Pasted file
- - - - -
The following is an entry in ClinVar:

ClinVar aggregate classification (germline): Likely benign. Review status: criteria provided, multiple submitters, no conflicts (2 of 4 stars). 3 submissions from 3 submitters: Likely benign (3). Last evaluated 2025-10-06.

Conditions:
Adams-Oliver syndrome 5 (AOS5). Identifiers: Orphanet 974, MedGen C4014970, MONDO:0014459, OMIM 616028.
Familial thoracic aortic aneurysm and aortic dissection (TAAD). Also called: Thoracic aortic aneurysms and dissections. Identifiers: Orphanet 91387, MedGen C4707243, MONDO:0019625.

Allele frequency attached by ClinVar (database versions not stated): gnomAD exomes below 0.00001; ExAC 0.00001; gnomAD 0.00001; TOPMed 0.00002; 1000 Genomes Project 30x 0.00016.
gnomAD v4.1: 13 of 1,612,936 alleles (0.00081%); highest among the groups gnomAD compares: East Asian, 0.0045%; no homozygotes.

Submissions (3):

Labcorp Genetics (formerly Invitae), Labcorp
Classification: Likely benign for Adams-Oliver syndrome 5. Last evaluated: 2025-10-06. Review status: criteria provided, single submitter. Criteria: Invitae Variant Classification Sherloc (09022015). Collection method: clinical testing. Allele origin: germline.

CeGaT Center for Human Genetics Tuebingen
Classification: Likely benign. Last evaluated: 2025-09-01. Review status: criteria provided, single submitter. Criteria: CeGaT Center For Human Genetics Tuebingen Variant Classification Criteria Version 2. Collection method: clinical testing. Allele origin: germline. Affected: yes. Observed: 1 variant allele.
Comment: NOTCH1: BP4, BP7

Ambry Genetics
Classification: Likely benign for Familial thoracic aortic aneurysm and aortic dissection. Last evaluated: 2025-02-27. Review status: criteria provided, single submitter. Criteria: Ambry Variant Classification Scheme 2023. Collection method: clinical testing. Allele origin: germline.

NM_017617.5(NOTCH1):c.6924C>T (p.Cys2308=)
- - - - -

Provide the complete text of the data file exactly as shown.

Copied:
The following is an entry in ClinVar:

ClinVar aggregate classification (germline): Likely benign. Review status: criteria provided, multiple submitters, no conflicts (2 of 4 stars). 3 submissions from 3 submitters: Likely benign (3). Last evaluated 2025-10-06.

Conditions:
Adams-Oliver syndrome 5 (AOS5). Identifiers: Orphanet 974, MedGen C4014970, MONDO:0014459, OMIM 616028.
Familial thoracic aortic aneurysm and aortic dissection (TAAD). Also called: Thoracic aortic aneurysms and dissections. Identifiers: Orphanet 91387, MedGen C4707243, MONDO:0019625.

Allele frequency attached by ClinVar (database versions not stated): gnomAD exomes below 0.00001; ExAC 0.00001; gnomAD 0.00001; TOPMed 0.00002; 1000 Genomes Project 30x 0.00016.
gnomAD v4.1: 13 of 1,612,936 alleles (0.00081%); highest among the groups gnomAD compares: East Asian, 0.0045%; no homozygotes.

Submissions (3):

Labcorp Genetics (formerly Invitae), Labcorp
Classification: Likely benign for Adams-Oliver syndrome 5. Last evaluated: 2025-10-06. Review status: criteria provided, single submitter. Criteria: Invitae Variant Classification Sherloc (09022015). Collection method: clinical testing. Allele origin: germline.

CeGaT Center for Human Genetics Tuebingen
Classification: Likely benign. Last evaluated: 2025-09-01. Review status: criteria provided, single submitter. Criteria: CeGaT Center For Human Genetics Tuebingen Variant Classification Criteria Version 2. Collection method: clinical testing. Allele origin: germline. Affected: yes. Observed: 1 variant allele.
Comment: NOTCH1: BP4, BP7

Ambry Genetics
Classification: Likely benign for Familial thoracic aortic aneurysm and aortic dissection. Last evaluated: 2025-02-27. Review status: criteria provided, single submitter. Criteria: Ambry Variant Classification Scheme 2023. Collection method: clinical testing. Allele origin: germline.

NM_017617.5(NOTCH1):c.6924C>T (p.Cys2308=)